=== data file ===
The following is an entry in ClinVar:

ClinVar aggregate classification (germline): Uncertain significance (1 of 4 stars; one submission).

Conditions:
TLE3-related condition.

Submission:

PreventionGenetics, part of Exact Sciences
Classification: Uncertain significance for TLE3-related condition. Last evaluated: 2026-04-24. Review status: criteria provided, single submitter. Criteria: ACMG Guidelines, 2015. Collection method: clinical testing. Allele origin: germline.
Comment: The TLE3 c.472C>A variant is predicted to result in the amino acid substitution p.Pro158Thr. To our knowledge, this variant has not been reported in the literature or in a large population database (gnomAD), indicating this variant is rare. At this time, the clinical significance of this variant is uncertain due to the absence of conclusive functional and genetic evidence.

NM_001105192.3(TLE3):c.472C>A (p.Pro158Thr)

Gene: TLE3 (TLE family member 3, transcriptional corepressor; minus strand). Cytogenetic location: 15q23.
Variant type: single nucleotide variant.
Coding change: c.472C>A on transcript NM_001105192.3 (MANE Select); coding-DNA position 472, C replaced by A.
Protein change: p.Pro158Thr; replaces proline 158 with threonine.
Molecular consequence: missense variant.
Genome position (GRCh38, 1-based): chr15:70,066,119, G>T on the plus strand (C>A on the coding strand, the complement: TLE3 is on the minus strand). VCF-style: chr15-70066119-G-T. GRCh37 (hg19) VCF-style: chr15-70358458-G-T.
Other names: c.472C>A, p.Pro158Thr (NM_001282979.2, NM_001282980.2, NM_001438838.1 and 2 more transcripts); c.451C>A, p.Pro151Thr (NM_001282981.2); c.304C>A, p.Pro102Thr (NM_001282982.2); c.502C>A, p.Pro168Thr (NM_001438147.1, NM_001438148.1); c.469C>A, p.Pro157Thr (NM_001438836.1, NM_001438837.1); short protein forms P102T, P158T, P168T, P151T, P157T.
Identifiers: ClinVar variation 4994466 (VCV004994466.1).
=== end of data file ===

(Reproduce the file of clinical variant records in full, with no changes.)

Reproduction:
The following is an entry in ClinVar:

ClinVar aggregate classification (germline): Uncertain significance (1 of 4 stars; one submission).

Conditions:
TLE3-related condition.

Submission:

PreventionGenetics, part of Exact Sciences
Classification: Uncertain significance for TLE3-related condition. Last evaluated: 2026-04-24. Review status: criteria provided, single submitter. Criteria: ACMG Guidelines, 2015. Collection method: clinical testing. Allele origin: germline.
Comment: The TLE3 c.472C>A variant is predicted to result in the amino acid substitution p.Pro158Thr. To our knowledge, this variant has not been reported in the literature or in a large population database (gnomAD), indicating this variant is rare. At this time, the clinical significance of this variant is uncertain due to the absence of conclusive functional and genetic evidence.

NM_001105192.3(TLE3):c.472C>A (p.Pro158Thr)

Gene: TLE3 (TLE family member 3, transcriptional corepressor; minus strand). Cytogenetic location: 15q23.
Variant type: single nucleotide variant.
Coding change: c.472C>A on transcript NM_001105192.3 (MANE Select); coding-DNA position 472, C replaced by A.
Protein change: p.Pro158Thr; replaces proline 158 with threonine.
Molecular consequence: missense variant.
Genome position (GRCh38, 1-based): chr15:70,066,119, G>T on the plus strand (C>A on the coding strand, the complement: TLE3 is on the minus strand). VCF-style: chr15-70066119-G-T. GRCh37 (hg19) VCF-style: chr15-70358458-G-T.
Other names: c.472C>A, p.Pro158Thr (NM_001282979.2, NM_001282980.2, NM_001438838.1 and 2 more transcripts); c.451C>A, p.Pro151Thr (NM_001282981.2); c.304C>A, p.Pro102Thr (NM_001282982.2); c.502C>A, p.Pro168Thr (NM_001438147.1, NM_001438148.1); c.469C>A, p.Pro157Thr (NM_001438836.1, NM_001438837.1); short protein forms P102T, P158T, P168T, P151T, P157T.
Identifiers: ClinVar variation 4994466 (VCV004994466.1).